Slowed by Fasting

For a while there, I just gave up on eating and drinking. I’m telling you, I was done with it.


What a weird and counter-cultural thing to do in a world of Whoppers and I’m Lovin’ It and Have it Your Way, to say nothing of obesity epidemics and 140-character limits on attention. (Yeah, I guess I might as well say it. Harrumph.)

Fasting. Muslims do it. Christians used to, though even by my faithful mother’s heyday, she would merely give up one of her oral pleasures – usually chocolate, never cigarettes – for the Lenten leadup to Easter. (Jesus fasted and prayed for 40 famous days in the

Not the view from downtown Dalian, but sunrise is lovely anywhere.

wilderness, getting ready to bear a mighty Ministry; however, this exemplary practice seems to have been largely abandoned  by followers of the Son.) Baha’u’llah also prescribed it for a 19-day period leading up to the first day of spring (the Baha’i new year), from sunup to sundown.
My bride tires of hearing this, but I do look forward to March – not only for the basketball “madness” in North America, but also for the chance to learn a bit more about restraining and retraining my impulses. “Be content with little food, but take much from the heavenly table” is advice to the faithful, but it also is the simplest and best dieting counsel I know. Feed the mind. Nourish the heart. Don’t follow the media-led masses by insistently stoking our own dissatisfaction. Heaven knows I have enough of that, but advertisers (“Snickers really satisfies!”) want me to know that I have a world of munching to do. (I suppose they are just doing their job. And what a job they do!) It always ends too soon for me, but my dear one was singing and dancing as March 20 drew nigh. The not-eating part of the Fast, surely the least important aspect, is physically more difficult for her than for me. I get a little peckish, sure, in the early afternoon, and sometimes I’m dozier than usual, but usually that’s because I don’t get myself to bed early enough to prepare for a pre-dawn breakfast. As the nineteen days ended, I had my familiar pangs of regret: insufficient or distracted prayer time, a shortage of deep year-end reflection and resolve, and the slippery tendency to use some of my non-consuming hours to chew on bubble-gum news and other Internet candy. There’s that.

My gains this year were in doing a more mindful job in the evening. It wasn’t so much that my study or meditation habits were ramped up – they weren’t – but I was better, once the sun went down, at not turning the day’s fast inside-out. More than I have in the past, I ate my evening meal and then stopped. (Mostly.) Too often, in the past, I’ve found myself eating non-stop in the darkness just as I had abstained from it all day, which surely defeats the purpose somewhat. Not incidentally, for one of the few times in my many years of learning to fast, I actually lost weight during this period. (There is still lots of room for waistline decline.) Partly, this came from a more balanced attitude to stopping eating once sunset opened the gates of permission, but also I used this period to reinforce my renewed quest to avoid of sugar and a few other Usual Abusables.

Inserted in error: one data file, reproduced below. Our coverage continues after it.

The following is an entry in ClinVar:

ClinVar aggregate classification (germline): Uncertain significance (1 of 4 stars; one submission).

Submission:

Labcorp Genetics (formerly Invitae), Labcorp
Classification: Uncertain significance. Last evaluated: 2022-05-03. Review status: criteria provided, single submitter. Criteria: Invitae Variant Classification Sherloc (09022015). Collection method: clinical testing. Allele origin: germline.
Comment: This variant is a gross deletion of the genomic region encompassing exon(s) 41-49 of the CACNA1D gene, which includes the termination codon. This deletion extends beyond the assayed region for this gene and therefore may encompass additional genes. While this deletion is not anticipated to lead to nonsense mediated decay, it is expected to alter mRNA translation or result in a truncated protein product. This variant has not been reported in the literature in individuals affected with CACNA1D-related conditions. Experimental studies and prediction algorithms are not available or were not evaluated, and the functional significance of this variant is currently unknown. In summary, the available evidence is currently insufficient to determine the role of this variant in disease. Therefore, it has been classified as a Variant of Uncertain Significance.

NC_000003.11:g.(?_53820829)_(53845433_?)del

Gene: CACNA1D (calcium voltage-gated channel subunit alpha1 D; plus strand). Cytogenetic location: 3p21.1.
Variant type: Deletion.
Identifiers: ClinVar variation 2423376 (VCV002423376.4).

I did finish the first section of a small project, selecting passages from a lengthy study of the Baha’i writings that might be useful for our Dalian friends to read in translation. (A diatribe for another day: how the Chinese education system beats the love of reading out of all but a few oddballs.) I read Asking Questions: A Challenge to Fundamentalism, a series of connected essays on self-interrogation as a means to search for truth and avoid dogma. It was good food for thinking, and a pleasure to read weighty non-fiction whose writer can really turn a phrase; Ms. Nakhjavani is also a novelist.

But mostly, this “lover of worldly desire” used the Fast to obsess, usefully, about eating. I’m learning still, one day at a time in my middle age, how to eat, and it can’t be coincidental that my best educator is an ancient practice that helps to distinguish need from lusty want. And who doesn’t need that?    

Also not Dalian, but a vacationing blogger bidding farewell to a Thai sun, 2012.

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